What is the Citroën C4 Cactus?
Is it a car? Is it a plant? It’s… the Citroën C4 Cactus. Despite sounding like something cowboys do their best to avoid in the desert, the oddly named Cactus is a new small family car from Citroën.
Before going any further, we should stress the Cactus is not a four-wheel drive crossover, just a weirdly wonderful small car that looks like it belongs on a beach in California.
A rival to the Mini Countryman, Nissan Juke and Peugeot 2008, it has one of the most quirky features fitted to a family car since the square steering wheel of the Austin Allegro. The bodywork of the Cactus has rubber panels inserted into the doors and bumpers, aimed at preventing the everyday parking scrape.
Called Airbump, the panels are made from thermoplastic polyurethane, a flexible plastic filled with small air pockets, much like bubble wrap. This gives the Cactus, which costs from £12,990, a unique selling point for drivers who wrestle with dense traffic, crowded car parks and careless children.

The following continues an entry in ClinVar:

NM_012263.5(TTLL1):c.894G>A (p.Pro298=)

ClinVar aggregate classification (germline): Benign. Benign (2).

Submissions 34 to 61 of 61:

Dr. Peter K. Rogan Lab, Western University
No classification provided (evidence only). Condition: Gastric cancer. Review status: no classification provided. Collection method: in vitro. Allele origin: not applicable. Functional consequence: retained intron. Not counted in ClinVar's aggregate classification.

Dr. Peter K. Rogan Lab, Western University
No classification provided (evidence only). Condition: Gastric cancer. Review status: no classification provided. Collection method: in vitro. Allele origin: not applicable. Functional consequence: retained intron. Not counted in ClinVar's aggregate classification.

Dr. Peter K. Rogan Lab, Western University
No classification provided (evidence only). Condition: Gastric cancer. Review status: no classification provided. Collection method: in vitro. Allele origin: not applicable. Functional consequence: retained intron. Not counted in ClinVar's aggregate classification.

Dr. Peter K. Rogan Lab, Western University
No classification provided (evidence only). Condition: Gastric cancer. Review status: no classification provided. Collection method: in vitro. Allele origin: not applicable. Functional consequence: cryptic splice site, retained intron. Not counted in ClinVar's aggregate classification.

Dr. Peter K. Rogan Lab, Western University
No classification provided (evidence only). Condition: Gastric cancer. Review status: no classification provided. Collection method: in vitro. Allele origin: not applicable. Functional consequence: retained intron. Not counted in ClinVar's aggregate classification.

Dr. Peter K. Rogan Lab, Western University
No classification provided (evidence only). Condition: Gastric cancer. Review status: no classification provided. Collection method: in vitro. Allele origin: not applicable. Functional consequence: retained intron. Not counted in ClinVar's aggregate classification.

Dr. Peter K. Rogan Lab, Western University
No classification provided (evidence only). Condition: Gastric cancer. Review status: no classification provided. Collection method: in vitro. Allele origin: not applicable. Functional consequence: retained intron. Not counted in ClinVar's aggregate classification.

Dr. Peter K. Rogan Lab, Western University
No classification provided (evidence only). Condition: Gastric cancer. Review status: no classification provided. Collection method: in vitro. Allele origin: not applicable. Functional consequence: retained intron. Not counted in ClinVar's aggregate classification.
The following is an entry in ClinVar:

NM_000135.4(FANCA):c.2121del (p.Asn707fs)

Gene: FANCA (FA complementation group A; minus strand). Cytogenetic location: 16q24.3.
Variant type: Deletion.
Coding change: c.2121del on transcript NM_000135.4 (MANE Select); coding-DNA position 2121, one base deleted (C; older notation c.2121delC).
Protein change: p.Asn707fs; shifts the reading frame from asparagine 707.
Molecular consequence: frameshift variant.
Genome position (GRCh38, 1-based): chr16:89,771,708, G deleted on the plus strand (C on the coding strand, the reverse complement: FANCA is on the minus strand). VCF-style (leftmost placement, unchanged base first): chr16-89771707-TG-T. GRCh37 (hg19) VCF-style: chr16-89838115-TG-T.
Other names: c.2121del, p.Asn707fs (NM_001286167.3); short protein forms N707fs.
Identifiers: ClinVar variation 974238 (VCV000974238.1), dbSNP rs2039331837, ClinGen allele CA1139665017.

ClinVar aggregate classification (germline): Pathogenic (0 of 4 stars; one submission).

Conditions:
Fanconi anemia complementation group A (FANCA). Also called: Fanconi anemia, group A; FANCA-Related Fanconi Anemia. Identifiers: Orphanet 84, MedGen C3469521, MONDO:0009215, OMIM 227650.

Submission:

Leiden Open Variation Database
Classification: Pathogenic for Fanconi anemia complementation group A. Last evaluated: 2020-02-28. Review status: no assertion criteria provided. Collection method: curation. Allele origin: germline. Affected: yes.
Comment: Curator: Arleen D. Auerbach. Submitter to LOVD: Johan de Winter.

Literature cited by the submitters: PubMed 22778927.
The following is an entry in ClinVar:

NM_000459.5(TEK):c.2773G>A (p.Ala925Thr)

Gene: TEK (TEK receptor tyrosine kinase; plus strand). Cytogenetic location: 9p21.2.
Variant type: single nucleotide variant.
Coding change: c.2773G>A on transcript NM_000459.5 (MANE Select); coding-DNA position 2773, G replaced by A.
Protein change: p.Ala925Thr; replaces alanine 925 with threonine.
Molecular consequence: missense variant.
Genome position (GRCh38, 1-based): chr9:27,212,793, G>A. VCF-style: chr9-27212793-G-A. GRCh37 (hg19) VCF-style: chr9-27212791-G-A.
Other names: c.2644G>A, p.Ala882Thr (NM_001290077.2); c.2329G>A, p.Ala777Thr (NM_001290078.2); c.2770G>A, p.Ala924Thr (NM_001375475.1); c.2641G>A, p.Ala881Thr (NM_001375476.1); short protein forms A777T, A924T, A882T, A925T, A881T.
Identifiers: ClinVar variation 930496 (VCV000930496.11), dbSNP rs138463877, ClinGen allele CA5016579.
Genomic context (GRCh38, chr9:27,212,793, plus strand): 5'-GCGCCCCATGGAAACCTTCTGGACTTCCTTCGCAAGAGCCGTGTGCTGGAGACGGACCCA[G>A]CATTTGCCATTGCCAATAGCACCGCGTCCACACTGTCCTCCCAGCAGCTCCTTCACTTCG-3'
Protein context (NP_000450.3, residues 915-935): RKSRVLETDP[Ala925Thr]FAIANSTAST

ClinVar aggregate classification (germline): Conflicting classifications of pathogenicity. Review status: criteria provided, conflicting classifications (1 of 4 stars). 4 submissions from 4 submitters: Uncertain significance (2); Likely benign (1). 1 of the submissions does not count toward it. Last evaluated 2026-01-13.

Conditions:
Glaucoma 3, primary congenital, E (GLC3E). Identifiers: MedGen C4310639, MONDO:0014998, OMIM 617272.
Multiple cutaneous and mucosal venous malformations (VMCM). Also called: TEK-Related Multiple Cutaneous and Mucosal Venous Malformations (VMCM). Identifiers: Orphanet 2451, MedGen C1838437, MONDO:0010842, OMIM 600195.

The Airbump panels are available in four colours, Black, Grey, Dune & Chocolate. It looks different. Daring, even. But there’s little doubt this will be a Marmite car, liked by some, loathed by others. There are three trim levels, Touch, Feel and Flair, and a mix of five petrol and diesel engines. Our pick would be the PureTech 82 petrol engine if you don’t intend to cover more than 12,000 miles a year, and the BlueHDI 100 if you do.
Of the trim levels, the mid-range Feel offers a good balance of coming with all the essential goodies plus nice-to-have features such as air conditioning and Bluetooth handsfree and media streaming.
The C4 Cactus is not intended to be a sporty car. It’s a hatchback that is meant for the school run, supermarket sweep or occasional great escape at the weekend. So drivers expecting fun behind the wheel should look elsewhere; despite its zany dress sense the Cactus is thoroughly ordinary to drive.